“Little Shop of Horrors” at A.L. Brown High School

A.L. Brown High School gave a fine performance of the classic dark comedy “Little Shop of Horrors.” This well-liked play teaches the important lesson that no amount of fame and fortune is worth sacrificing one’s morality, and this interpretation did not fail to deliver the message.

Seymour Krelborn, a clumsy and anxious flower shop employee and orphan, has a meager existence on filthy Skid Row but longs for a more purposeful life with his crush, Audrey. Audrey (Alexys Carrasquillo) struggles with an abusive relationship while earning a living at Mushnik’s flower shop and pining for her co-worker, Seymour.

One day, Seymour suddenly discovers a strange plant (which he nicknames Audrey II) that clandestinely has an appetite for blood. The plant piques the curiosity of the public and inspires Seymour’s rise to fame, but it forces this well-meaning man to make less-than-upstanding sacrifices along the way.

Tyler Johnson gave a commendable and honest performance as the insecure, neglected Seymour. His vocal talent and physicality shone, and he made the character’s quirks, triumphs and torments believable. This was especially true during “Grow for Me,” a well-choreographed piece in which Seymour begs Audrey II to bloom for him and discovers the plant will be satisfied only with blood.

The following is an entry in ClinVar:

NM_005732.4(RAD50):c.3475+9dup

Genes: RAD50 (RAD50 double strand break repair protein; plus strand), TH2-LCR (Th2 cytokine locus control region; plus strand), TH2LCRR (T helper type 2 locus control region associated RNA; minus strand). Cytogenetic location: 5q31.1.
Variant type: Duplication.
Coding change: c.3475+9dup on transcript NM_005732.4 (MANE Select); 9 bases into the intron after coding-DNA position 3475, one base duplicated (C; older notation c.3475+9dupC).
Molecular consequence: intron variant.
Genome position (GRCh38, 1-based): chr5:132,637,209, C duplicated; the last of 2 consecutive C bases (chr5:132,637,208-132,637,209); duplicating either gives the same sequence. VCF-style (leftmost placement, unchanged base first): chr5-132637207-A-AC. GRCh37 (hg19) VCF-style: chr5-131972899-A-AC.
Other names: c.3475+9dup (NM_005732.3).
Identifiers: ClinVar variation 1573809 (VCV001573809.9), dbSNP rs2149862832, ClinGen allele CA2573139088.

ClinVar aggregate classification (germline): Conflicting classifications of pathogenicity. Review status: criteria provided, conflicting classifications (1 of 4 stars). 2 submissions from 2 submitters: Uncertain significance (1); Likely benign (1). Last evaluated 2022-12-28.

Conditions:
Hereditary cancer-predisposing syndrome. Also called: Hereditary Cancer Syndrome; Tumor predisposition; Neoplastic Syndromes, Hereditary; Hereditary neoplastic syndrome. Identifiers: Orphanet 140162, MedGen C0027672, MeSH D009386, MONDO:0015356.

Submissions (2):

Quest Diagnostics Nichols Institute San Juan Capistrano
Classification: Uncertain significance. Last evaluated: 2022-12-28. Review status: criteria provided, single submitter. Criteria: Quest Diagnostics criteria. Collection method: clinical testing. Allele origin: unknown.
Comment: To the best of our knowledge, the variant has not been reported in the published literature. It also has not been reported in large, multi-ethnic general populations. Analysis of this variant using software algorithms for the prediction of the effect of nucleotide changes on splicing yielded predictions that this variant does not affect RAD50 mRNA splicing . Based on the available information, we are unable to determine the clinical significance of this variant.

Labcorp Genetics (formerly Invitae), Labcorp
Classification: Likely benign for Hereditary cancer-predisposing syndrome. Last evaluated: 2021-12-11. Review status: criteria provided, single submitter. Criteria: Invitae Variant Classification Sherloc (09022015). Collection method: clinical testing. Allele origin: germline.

Likewise, I enjoyed the inventive staging of “Somewhere That’s Green.” Audrey describes her ideal suburban world of comfort, while that dream world is depicted on the other side of the stage by Seymour coming home to Audrey’s double. In the “Dentist” number, girls danced around with paper teeth, until they formed a mouth that moved along with the lyrics. “Mushnik and Son” made for great physical comedy between Johnson and Anthony Sims’ Mr. Mushnik, the controlling shop owner.

Harmonies were usually on point. The cast sounded best when performing as a group. Unfortunately, the heavy drums and lack of a microphone system meant lines and lyrics were sometimes lost to the audience. Sometimes, too, singers had problems with the rhythms.

Alexys Carrasquillo could have dived deeper into the character of Audrey, but she gave a moving performance in the somber final scene of the play. Phillip Fontenot commanded the stage as the aggressive dentist Orin, Audrey’s cruel and possessive boyfriend. He later gave a similarly threatening persona to Audrey II, using only his voice.

The set functioned well. A spinning platform was used for the main stage; two brick facades sat on either side of the main platform, one of which was Audrey’s door. The actors filled the space throughout the entire play, and characters’ movements always seemed to be purposeful.

There could have been a better variety of costumes, as there were few changes, but most choices suited the characters (such as Audrey’s red dress and gold heels). Lighting choices always fit the mood: Whenever a death was near, the theater would darken, and the lights would burn dark red.